The kids had a variety of conditions with two days blown out entirely and the other three days had everything from 3 to 18 knots. Despite the average weather the kids were enthusiastic and were very keen to get out on the water and learn and all were sailing well by the end of the week. The Boatshed sent along Louise Poland, a professional Tackers Instructor who ran the program. Louise was assisted on the water by BYC members Mick Smith (who is a Tackers Assistant Instructor) and Floyd Bromley. Of course the Tackers week could not have run without the support and help from a small army of volunteers who organised the onshore side of the event. Pam, Mike and Bruce in the tower, Avril, Lorraine, Christine, Janette, Cheryl, Roger, Colin, Victor, Silke, Bronwyn, Mun and Judy in the canteen (not all at once – that might be a bit of a squash!). Thanks to everyone who helped out during the week. A lot was learnt from this inaugural Tackers week at BYC which will be put to good use in January 2014 when The Boatshed comes back to BYC. The Club is hoping to book the program a little later next time in order to encourage a greater level of attendance. Stay tuned!

Kid’s Corner At the Tackers course, we had a good time. We learnt many things. We learnt about boat parts. We had to sail an Opti. We learnt how to move the tiller and sail. The instructors are nice and not very strict. They never get angry when you make a mistake. They play fun games and look after you. What I learnt at sailing was that you have to be quick to duck under the boom when it passes over your head. What I learnt about the boats is that boats’ centreboards sometimes get chipped when they pass over rocks. We played all sorts of games like Wink the Murderer, Ninja and Time Games on things about sailing. They give you oranges and cordial for morning tea and sausages and cordial for lunch. Christopher Moews (Age 9) On an Opti there is a main sheet which controls the big sail and there also is a rudder, foot straps and a centre board. Our instructors told us a lot about sailing that includes games, set up tips and how to draw an Opti I learnt about tacks and pull turns which are the main things about Tackers 1. Tobi Moews (Age 9)

The Lidgett Trophy The Lidgett Trophy took place a few weekends ago, which was a sailing regatta that only allowed people from the ages of 8 to 15 to compete. I was in the Green Fleet level for the race; which is the level in sailing where you are starting to race. The regatta meant I got a full weekend of sailing. The first part was a bit of sailing around some markers, but there was hardly any wind so I practised some capsizing. We went back to the yacht club, had a break for lunch, and then did some more sailing. Some kids thought they had over taken me, and thought they had beaten me, but they had only done one lap, whilst I had done two. On the way sailing back in to the yacht club, I did some more capsizing. The next day started with no wind, so they gave everyone free time to play in the water while they waited for the wind to come up. When the wind finally did come up, we did some more sailing. We had to sail into the wind to get to the first marker. This sounds impossible, but if you zigzag, you can get there. After that, we had to sail downwind (with the wind behind us) to get back. We did a few laps, then went back to get our places announced. The first trophy given was to me, Nicholas Berry. I was 3rd place in the Green Fleet level. I got a trophy for it, and as I walked back to my place I saw my brother Cameron, with a jealous look on his face (he is very competitive). The 1st place winner also got a Canon camera. Later on, Cameron got an encouragement award. We were the only two sailors from Beaumaris Yacht Club there, meaning Beaumaris had complete success. Nicholas and Cameron Berry at the Lidgett Trophy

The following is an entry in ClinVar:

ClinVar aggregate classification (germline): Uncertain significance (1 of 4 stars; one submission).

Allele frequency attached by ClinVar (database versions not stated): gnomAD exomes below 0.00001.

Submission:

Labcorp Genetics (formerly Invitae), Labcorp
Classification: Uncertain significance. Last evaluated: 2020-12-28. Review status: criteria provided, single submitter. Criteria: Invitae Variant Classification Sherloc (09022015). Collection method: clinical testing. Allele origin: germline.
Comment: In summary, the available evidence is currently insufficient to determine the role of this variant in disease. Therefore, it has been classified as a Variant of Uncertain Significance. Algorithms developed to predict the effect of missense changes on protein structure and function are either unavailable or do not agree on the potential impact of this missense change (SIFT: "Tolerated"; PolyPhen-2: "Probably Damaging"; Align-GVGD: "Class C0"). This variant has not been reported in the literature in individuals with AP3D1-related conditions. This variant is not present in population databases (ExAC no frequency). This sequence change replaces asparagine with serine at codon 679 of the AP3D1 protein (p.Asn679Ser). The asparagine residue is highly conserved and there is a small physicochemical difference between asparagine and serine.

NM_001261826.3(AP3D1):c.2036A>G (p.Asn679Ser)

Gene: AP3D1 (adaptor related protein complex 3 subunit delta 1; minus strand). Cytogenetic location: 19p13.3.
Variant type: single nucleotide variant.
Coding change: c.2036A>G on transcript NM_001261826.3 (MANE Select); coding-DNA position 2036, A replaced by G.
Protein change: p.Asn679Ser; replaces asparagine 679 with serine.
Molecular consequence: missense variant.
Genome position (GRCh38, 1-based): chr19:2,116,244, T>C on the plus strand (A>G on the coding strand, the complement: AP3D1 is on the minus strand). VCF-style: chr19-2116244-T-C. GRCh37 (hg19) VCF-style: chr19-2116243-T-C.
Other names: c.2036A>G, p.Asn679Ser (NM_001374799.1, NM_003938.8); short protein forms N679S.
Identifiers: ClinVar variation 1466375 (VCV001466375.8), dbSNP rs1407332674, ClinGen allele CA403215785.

YC IN EARLY January. Normally a quiet period for our Club with little sailing between mid-December and mid-January. But not in 2013 as BYC hosted a week-long Tackers 1 and 2 course run by the Yachting Victoria Mobile Boatshed. This was BYC’s first foray into the Tackers program so we were a little unsure of what to expect. The numbers were down somewhat on what The Boatshed expected however that is likely due to early January being a popular time for family holidays.


PAUL HARDIE discusses the move from training to racing HE NEXT STEP after training is to go out and join the afternoon races. All of us have had to start this process and although a litte daunting to start with it is relatively simple to pick up. Other members are only too keen to assist with advice and to answer any questions so don’t hesitate to ask.

There are a number of ways to check the bias of the start line. The simplest way without a compass is to sail along the start line in one direction with the jib right off and the main out to the shrouds and then repeat this in the other direction. The end of the line you sail away from the fastest is the biased end.

Racing is a combination of the skills you have learnt during training. However there are some new factors you may not have experienced before.

If the line is not biased try and start on starboard tack and in clear air. In large fleets boats tend to become bottled up near the start boat end and it can get quite hectic and hard to start cleanly. Starboard tack is also safer as you have more rights on starboard.

I will try and go through some of the issues associated with racing in as simple a manner as possible. The main issues are the course, the start, the finish and tactics. My explanations will be what I do, whether they are right or wrong. In time you will develop your own methods and strategies for racing.